Half a century on, the events of May ‘68 still burn in the memories of its provocateurs. Morphing from a frenzy of student protests into a nation-wide revolt, embroiling seven million people at its height, France was dragged out of its post-war complacency that summer and into seven weeks of turbulent action and police brutality. The fire of the rebellion was first sparked on Valentine’s Day, when students of Nanterre University in the Western suburbs of Paris, held a residents’ strike to promote the right to move freely between male and female dorms. The university hesitated over making any change, so on 22 March, 600 frustrated students gathered to occupy an administration building in protest against the old institution’s ageing values.
Swedish organisation Fotografiska has announced Alexander Montague-Sparey as the chief curator of their new gallery in London. He will oversee the exhibition programme for all seven spaces in the London venue, which will open in Whitechapel later this year. Montague-Sparey is an independent curator who has worked with a variety of private clients including collectors, art fairs and museums. He holds a Masters Degree in Art History from the University of Oxford, and is a photography specialist. “Fotografiska London’s seven exhibition spaces will allow for the display of some of the most cutting-edge and accomplished international photo and video artists,” he told BJP. “The venue in Stockholm has become one of the foremost international spaces dedicated to contemporary photography in the world. I look forward to advancing the discussion in this state of the art space, in London’s most exciting and creative postcode.”
The V&A’s new photography centre will open on 12 October, with newly-acquired photographs by Linda McCartney, a newly-commissioned series by Thomas Ruff, and an inaugural display tracing the history of photography through the Royal Photographic Society (RPS) collection. The new facility will more than double the V&A’s current photography exhibition space, and follows the transfer of over 270,000 photographs, 26,000 publications and 6000 pieces of equipment from the RPS collection formerly held in the National Media Museum in Bradford – a controversial transfer, described at the time as “an appalling act of cultural vandalism” by Simon Cooke, the leader of the Conservative opposition on Bradford council. Tristram Hunt, director of the V&A, said that the transfer had “provided the catalyst for this dramatic reimagining of photography at the V&A” however, and that the new centre will “seamlessly span the entire history of photography….from daguerreotype to digital”. He added that the V&A is particularly well-placed to tell this story given its long engagement with photography – it was one of the first museums to put together a photographic exhibition, partly because its founder, Henry Cole, was a keen amateur photographer.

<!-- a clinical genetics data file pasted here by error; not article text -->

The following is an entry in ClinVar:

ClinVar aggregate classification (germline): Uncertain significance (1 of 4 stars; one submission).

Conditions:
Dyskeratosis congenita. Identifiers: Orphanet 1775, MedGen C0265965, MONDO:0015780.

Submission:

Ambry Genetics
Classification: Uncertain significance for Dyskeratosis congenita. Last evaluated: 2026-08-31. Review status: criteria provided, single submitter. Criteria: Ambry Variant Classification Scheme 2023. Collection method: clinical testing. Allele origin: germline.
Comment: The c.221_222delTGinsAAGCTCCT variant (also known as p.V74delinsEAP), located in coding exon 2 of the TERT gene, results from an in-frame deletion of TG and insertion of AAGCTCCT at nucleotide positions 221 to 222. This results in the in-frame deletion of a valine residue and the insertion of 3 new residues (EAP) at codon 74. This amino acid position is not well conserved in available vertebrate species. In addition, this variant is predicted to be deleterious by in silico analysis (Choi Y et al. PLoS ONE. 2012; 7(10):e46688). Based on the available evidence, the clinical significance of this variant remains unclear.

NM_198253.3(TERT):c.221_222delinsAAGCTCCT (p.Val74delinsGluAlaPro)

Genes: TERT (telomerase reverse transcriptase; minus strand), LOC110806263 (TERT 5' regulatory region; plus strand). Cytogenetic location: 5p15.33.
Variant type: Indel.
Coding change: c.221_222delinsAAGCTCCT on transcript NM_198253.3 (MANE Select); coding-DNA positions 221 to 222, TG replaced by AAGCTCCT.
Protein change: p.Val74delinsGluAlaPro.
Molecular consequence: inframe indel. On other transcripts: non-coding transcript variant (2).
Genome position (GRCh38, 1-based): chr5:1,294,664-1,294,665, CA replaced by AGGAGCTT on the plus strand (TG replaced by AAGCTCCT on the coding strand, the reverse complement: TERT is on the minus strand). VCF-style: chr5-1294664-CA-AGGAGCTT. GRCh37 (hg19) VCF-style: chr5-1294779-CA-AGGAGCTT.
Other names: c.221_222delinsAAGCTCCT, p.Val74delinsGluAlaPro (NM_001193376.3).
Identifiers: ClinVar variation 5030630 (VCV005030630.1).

Peter James was an instrumental figure in British photography, establishing an outstanding collection of photography at the Library of Birmingham over his 26-year career at the institution, and researching and curating exhibitions at the V&A, National Portrait Gallery, Somerset House, Birmingham Museum and Art Gallery, Ikon Galley, the Library of Birmingham, and many more. He was also a modest and affable man, universally known as Pete and as at home over a curry as in a lecture hall delivering an academic paper. As Hilary Roberts, research curator at the Imperial War Museum, put it in a tribute on James’ Facebook page: “Pete has been a wonderful friend and exceptional colleague for more years than I can remember. His contribution to the world of photography cannot be overstated. It was a privilege to work with him and I will miss him more than I can say.”
On 13 February, Çağdaş Erdoğan will stand trial in Istanbul accused of membership and support of the Kurdistan Workers’ Party (PKK), a separatist group classified as a terrorist organisation by the Turkish government. Erdoğan is of Kurdish descent, grew up in the region and, as an adult, embedded with affiliates of the PKK during the complex, multifactional conflict that has crossed the borders of Syria, Iraq and Turkey. But he did so, he claims, purely as a photojournalist intent on documenting an unseen conflict for the world’s media and without any alliance with or allegiance to any organisation. His only allegiance was to photography.